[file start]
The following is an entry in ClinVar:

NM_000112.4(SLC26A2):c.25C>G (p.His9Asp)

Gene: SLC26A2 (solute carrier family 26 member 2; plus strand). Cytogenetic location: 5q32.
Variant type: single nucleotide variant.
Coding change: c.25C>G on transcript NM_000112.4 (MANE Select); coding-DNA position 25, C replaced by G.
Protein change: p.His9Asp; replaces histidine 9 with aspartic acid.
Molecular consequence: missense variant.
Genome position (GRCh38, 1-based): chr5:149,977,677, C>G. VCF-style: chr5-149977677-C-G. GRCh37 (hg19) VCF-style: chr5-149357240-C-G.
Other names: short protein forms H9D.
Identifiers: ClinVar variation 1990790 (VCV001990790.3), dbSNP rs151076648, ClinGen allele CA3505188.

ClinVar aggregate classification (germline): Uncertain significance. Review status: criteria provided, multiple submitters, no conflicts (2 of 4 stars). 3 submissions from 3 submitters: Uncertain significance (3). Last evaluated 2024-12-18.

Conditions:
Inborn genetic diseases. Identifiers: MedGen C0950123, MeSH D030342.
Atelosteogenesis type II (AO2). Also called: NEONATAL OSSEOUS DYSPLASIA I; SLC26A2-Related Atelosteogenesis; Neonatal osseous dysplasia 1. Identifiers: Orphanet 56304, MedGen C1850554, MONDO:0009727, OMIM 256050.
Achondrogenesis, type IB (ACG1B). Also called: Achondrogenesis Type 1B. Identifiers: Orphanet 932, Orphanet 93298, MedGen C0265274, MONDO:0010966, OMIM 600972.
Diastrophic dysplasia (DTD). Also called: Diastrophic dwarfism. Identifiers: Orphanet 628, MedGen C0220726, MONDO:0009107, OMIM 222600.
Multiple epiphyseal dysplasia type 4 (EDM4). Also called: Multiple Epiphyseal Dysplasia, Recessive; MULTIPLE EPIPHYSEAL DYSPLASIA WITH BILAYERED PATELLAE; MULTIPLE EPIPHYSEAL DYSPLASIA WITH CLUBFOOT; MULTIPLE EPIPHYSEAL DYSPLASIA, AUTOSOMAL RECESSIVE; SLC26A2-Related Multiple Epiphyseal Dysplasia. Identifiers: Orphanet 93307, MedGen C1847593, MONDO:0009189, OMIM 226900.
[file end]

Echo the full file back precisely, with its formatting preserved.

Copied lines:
The following is an entry in ClinVar:

NM_000112.4(SLC26A2):c.25C>G (p.His9Asp)

Gene: SLC26A2 (solute carrier family 26 member 2; plus strand). Cytogenetic location: 5q32.
Variant type: single nucleotide variant.
Coding change: c.25C>G on transcript NM_000112.4 (MANE Select); coding-DNA position 25, C replaced by G.
Protein change: p.His9Asp; replaces histidine 9 with aspartic acid.
Molecular consequence: missense variant.
Genome position (GRCh38, 1-based): chr5:149,977,677, C>G. VCF-style: chr5-149977677-C-G. GRCh37 (hg19) VCF-style: chr5-149357240-C-G.
Other names: short protein forms H9D.
Identifiers: ClinVar variation 1990790 (VCV001990790.3), dbSNP rs151076648, ClinGen allele CA3505188.

ClinVar aggregate classification (germline): Uncertain significance. Review status: criteria provided, multiple submitters, no conflicts (2 of 4 stars). 3 submissions from 3 submitters: Uncertain significance (3). Last evaluated 2024-12-18.

Conditions:
Inborn genetic diseases. Identifiers: MedGen C0950123, MeSH D030342.
Atelosteogenesis type II (AO2). Also called: NEONATAL OSSEOUS DYSPLASIA I; SLC26A2-Related Atelosteogenesis; Neonatal osseous dysplasia 1. Identifiers: Orphanet 56304, MedGen C1850554, MONDO:0009727, OMIM 256050.
Achondrogenesis, type IB (ACG1B). Also called: Achondrogenesis Type 1B. Identifiers: Orphanet 932, Orphanet 93298, MedGen C0265274, MONDO:0010966, OMIM 600972.
Diastrophic dysplasia (DTD). Also called: Diastrophic dwarfism. Identifiers: Orphanet 628, MedGen C0220726, MONDO:0009107, OMIM 222600.
Multiple epiphyseal dysplasia type 4 (EDM4). Also called: Multiple Epiphyseal Dysplasia, Recessive; MULTIPLE EPIPHYSEAL DYSPLASIA WITH BILAYERED PATELLAE; MULTIPLE EPIPHYSEAL DYSPLASIA WITH CLUBFOOT; MULTIPLE EPIPHYSEAL DYSPLASIA, AUTOSOMAL RECESSIVE; SLC26A2-Related Multiple Epiphyseal Dysplasia. Identifiers: Orphanet 93307, MedGen C1847593, MONDO:0009189, OMIM 226900.